Frank “The Prime Minister” Costello was the head of the Luciano family – one of New York’s most powerful – from 1936 to 1957. He was forced to retire that year – after Vito Genovese, the man he’d replaced, took out a failed hit on him. This is his story.
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WHERE IT ALL BEGAN
Born in the Italian village of Lauropoli, Frank Castiglia (as he was then known) was brought by his parents to New York at just four years old. His parents ran a grocery store in East Harlem – and it wasn’t long before Frank found himself running into trouble.
By the time he was 13 Frank was a member of the 104th Street Gang. Initially, it was just petty theft – but he soon began going to more and more serious lengths to earn the respect of his fellows.
Aged just 14 he robbed his parents’ landlady – although he managed to get away with it thanks to a made-up alibi. He was arrested for robbery and assault at the age of 17, and again at the age of 21 – but on neither occasion did the charges stick.
It wasn’t until 1915 – at the age of 24 – his crimes finally caught up with him. A 12 month sentence for carrying firearms.
He was out after 10 months – and decided there and then to leave violent crime behind, instead focusing on businesses that would be more lucrative, and less risky. He would favour a firm handshake over the gun – a decision which made him almost entirely unique amongst the Mafiosi of the time.
STEPPING IT UP
As soon as he came out of prison, Costello got back to work – and it wasn’t long before he found himself in the employ of Salvatore Maranzano – then the head of the Morello family.
Maranzano was very much a boss of the old-school variety, and was the man behind the Castellammarese war – one of the bloodiest conflicts in mafia history. Costello, along with his compatriot Charlie “Lucky” Luciano decided it was time for those old ways to come to an end. Maranzano had to go.
Maranzano got suspicious, and laid a trap set up in the guise of a meeting – but thanks to their spies they knew all about it – and sent gunmen along instead. Disguised as taxmen, these gunmen shot down Maranzano in his own office – and stabbed him to be sure the job was done.
Luciano installed himself as the leader of the family, making his old friend Vito Genovese his second in command. Costello was third fiddle – but as one of the organisation’s biggest earnest, he wasn’t short of respect.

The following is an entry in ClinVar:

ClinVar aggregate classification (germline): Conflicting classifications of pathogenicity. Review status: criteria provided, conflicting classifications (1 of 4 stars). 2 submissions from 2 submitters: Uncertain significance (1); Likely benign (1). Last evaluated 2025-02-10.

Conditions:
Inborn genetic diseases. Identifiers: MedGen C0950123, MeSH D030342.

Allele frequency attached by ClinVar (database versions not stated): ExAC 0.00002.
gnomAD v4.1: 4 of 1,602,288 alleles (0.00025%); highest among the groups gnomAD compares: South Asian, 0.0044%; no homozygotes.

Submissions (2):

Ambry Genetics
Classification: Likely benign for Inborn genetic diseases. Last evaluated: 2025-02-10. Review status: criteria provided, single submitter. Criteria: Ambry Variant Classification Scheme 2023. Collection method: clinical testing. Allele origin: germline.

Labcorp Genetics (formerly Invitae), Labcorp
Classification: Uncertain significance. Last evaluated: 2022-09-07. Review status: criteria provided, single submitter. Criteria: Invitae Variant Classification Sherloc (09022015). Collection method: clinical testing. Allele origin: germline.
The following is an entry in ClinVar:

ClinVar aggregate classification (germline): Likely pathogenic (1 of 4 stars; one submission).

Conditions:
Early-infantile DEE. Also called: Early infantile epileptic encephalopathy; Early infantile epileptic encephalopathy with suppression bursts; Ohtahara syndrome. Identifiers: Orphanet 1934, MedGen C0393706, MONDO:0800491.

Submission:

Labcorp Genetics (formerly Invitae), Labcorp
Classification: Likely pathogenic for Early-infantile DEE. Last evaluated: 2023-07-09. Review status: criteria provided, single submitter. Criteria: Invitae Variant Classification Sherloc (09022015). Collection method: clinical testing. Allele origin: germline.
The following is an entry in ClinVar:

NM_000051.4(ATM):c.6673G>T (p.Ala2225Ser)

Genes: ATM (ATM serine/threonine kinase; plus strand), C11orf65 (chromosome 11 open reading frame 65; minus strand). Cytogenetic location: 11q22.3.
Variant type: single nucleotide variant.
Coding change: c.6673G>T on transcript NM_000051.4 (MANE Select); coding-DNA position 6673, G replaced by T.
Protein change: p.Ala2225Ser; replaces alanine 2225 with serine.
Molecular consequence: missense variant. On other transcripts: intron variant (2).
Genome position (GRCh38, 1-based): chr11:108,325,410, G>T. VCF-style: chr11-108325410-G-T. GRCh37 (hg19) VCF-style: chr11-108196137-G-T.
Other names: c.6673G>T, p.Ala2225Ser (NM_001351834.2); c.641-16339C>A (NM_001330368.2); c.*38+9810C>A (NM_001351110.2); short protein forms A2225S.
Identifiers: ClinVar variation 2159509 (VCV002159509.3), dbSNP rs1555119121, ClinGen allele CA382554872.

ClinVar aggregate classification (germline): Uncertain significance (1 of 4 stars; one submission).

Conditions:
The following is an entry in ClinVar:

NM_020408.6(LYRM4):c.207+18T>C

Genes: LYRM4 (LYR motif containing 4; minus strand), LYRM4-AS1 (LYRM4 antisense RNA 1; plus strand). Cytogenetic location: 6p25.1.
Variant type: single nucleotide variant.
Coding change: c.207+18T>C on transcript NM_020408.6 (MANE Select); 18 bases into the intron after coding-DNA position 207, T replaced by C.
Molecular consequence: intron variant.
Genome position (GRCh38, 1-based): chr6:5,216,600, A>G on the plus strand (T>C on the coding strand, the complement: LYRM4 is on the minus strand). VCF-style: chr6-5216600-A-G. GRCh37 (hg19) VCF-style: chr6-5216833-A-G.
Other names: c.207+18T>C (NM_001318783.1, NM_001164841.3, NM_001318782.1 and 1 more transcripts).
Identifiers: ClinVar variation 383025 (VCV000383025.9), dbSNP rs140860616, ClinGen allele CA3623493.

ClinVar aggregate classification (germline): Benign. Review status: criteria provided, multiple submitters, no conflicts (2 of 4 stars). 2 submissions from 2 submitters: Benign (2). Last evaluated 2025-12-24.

Like so many others during the Prohibition era, Costello made his money by selling black market booze. True to his word, he focused on keeping those who could get in his way in his pocket – and spent over $100,000 to judges, politicians, prosecutors and the police.
Towards the end of the 30s, Luciano was jailed on charges of prostitution – sent down for up to 50 years. Genovese stepped up, but was in charge for less than a year when he was indicted for murder. He chose to flee to Italy – leaving Costello to take the helm.
When prohibition ended, Costello continued his attempts to move away from crime and go legit – and moved his money into gambling. He brought in millions thanks to casinos and slot machines. This made it even easier for him to exert his control – and by the end of the 40s even New York’s commissioner of Police Grover Whalen was on the take.
Eventually, the charges leveled against Genovese were dropped – helped in part by witnesses disappearing. In 1946, he returned to New York – and rejoined the family. He was forced to start at the bottom – which angered him – and so he began plotting to have Costello killed.
In 1957 he finally got his chance. Costello did not plead the Fifth in a grand jury trial – and while he wasn’t seen on camera, and still refused to answer the majority of questions, the members of the other families were unhappy with his choice. Genovese knew he could put out a hit without fear of repercussion – so he did.
The hit failed – the bullet grazing his head – but Costello knew his time was up, and agreed to step down, handing over control to Genovese – who renamed the family after his own forebears. He was allowed to retire – and lived peacefully until his death at the age of 82, in 1973.